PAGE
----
"Being a witness to an incident in Dubai can have serious consequences." Radha Stirling
Asa’s ordeal started when her friends had taken photos of a man who was asleep on the sofa of a hotel lobby, reportedly “drunk”. The group said that when he awoke, he was enraged and began chasing the boys and attacking them. Asa “heard the commotion and came back to see what was going on”. Asa had not partaken in taking photographs nor was she involved in the subsequent scuffle. The extent of her involvement was to pick up a pair of broken glasses and put them in a nearby bin.
Being a witness to an incident in Dubai can have serious consequences and in this case, Asa was accused of assault and theft, all because she was “there”. Meanwhile, the boys managed to exit the UAE, leaving Asa as the sole defendant.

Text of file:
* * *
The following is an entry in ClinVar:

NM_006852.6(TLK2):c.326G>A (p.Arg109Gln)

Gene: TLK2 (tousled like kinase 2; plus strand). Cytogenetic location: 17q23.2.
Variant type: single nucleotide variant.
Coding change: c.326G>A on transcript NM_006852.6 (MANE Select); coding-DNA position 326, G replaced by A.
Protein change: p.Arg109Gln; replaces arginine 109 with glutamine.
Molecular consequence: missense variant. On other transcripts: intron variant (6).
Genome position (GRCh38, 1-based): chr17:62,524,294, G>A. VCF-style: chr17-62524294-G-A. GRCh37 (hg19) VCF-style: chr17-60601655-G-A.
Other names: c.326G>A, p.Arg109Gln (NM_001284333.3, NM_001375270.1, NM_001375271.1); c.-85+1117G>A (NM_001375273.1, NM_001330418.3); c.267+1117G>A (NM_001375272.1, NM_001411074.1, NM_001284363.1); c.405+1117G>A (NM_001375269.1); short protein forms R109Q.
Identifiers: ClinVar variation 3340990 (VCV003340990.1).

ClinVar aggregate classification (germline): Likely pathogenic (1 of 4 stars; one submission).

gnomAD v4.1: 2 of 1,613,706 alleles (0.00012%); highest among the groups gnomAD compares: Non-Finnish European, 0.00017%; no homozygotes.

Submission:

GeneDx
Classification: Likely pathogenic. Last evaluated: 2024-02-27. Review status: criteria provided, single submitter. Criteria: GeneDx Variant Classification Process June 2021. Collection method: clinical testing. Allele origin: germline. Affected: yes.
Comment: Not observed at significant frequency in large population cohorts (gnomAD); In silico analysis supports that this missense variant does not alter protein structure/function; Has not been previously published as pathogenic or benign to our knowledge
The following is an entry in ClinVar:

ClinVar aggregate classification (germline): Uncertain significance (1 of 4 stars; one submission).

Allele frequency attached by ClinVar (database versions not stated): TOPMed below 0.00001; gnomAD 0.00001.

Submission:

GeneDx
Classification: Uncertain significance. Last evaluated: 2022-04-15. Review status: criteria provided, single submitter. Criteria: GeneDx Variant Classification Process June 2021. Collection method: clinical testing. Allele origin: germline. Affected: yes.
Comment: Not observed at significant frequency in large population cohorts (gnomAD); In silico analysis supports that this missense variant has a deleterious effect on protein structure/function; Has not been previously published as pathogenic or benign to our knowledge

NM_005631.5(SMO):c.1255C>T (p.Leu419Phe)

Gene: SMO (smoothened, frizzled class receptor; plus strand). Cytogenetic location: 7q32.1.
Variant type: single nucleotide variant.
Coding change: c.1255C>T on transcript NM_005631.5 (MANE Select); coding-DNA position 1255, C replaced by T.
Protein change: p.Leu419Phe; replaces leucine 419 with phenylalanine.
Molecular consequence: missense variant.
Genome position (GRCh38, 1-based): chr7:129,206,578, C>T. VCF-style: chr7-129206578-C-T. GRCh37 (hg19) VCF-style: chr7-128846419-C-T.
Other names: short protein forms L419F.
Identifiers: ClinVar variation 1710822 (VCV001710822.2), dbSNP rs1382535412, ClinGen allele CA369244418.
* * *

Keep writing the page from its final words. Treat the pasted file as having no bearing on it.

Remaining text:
Radha Stirling CEO of Detained in Dubai, the NGO representing Asa, had this to say, “Asa’s experience echoes that of countless others. A conspicuously high number of cases in the UAE are concluded as a result of suspects’ ‘confessions’ often in lieu of any other type of evidence collected through investigation. Suspects are put under extreme pressure to sign ‘confessions’ in Arabic. We have even seen cases where suspects were forced to sign blank documents upon which the police later wrote their ‘confessions’. These invalid confessions carry decisive weight in trials, despite the coercion used to obtain them.
“Like Asa, any expat is terrified in such a situation. Westerners need to bear in mind that the legal system in the UAE has a long way to go before it is as modern as the skyline”.